Wildlife enthusiasts in Warwickshire are celebrating the start of a pioneering project to help the reverse the fortune of the rare Small Blue butterfly. Butterfly Conservation will be restoring flower-rich grassland on 15 new sites, helping butterflies and other wildlife to thrive in the county.
The Small Blue, as its name suggests, is the smallest of the UK's blue butterflies. Numbers have plummeted in recent years due to the loss of chalk grassland habitats.
The Small Blue butterfly feeds on Kidney Vetch plants, which only grow on poor nutrient, alkaline (limey) soils. In Warwickshire it is clinging to survival at three sites around Southam, all of which are active or former quarries.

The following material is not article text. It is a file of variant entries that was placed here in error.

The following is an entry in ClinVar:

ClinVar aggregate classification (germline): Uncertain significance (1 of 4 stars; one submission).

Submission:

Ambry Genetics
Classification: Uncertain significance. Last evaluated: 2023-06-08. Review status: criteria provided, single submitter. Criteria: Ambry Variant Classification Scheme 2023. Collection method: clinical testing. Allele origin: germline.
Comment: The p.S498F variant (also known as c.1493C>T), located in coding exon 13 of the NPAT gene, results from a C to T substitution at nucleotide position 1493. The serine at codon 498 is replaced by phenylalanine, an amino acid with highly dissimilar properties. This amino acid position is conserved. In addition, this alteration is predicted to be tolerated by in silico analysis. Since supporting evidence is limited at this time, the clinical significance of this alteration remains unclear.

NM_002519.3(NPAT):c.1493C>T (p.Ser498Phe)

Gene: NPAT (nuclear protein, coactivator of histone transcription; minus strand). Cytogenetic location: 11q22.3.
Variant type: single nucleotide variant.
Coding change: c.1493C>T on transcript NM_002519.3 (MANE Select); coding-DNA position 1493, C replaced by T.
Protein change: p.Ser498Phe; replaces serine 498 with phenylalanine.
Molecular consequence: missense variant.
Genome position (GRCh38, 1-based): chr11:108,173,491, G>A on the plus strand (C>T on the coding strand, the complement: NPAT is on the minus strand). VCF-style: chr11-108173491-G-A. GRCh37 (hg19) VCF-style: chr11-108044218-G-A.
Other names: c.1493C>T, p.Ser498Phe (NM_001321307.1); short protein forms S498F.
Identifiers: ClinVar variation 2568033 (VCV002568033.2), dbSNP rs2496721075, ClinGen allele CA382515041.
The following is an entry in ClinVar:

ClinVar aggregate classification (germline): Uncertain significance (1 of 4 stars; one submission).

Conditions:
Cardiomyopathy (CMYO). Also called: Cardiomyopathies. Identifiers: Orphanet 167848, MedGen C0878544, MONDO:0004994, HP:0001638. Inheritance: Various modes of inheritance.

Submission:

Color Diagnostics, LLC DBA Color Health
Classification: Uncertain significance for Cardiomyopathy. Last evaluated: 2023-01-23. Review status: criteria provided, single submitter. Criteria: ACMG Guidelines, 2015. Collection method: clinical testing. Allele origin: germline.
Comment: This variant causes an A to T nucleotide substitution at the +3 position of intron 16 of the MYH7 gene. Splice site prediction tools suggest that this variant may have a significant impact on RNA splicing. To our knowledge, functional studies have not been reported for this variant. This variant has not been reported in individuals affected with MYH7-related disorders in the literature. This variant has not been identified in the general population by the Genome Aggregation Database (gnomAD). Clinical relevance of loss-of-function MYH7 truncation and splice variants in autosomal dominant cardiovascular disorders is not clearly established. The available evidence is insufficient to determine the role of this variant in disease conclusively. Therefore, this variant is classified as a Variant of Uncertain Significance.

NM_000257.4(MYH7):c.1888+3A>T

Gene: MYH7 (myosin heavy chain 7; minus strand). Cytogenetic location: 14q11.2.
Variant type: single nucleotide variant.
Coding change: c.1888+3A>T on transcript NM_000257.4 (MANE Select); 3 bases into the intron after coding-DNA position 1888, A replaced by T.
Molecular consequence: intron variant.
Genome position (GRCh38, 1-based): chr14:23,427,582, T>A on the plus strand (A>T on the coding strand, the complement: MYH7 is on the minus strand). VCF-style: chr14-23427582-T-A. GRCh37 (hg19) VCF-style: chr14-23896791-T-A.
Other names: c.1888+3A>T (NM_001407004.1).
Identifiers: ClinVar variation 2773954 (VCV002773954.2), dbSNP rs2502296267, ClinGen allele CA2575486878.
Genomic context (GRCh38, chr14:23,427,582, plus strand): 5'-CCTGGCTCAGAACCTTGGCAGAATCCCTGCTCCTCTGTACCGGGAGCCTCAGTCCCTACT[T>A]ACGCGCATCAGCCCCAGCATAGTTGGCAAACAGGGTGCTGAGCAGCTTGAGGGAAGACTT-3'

The creation of new habitat within flying distance of existing butterfly colonies is the only way to help the dwindling population of butterflies spread and expand.
Jane Ellis, Butterfly Conservation's regional officer, is leading the project. She said: "It is tremendously exciting - over the next three years restoration works will help many rare insects, butterflies and moths as well as the Small Blue itself.
"The habitats around Southam are some of the richest places for wildlife in the West Midlands. Many local wildlife experts have been trying to get help for these important sites for many years. Our project will provide new homes for wildlife and give local people the opportunity to enjoy them."
Keen volunteers are needed to help with site works such as clearing scrub, planting wildflowers and helping to monitor the butterfly population. Full training will be provided.
For more information about the Small Blue and how you can become involved please contact Jane Ellis on 01788 510695.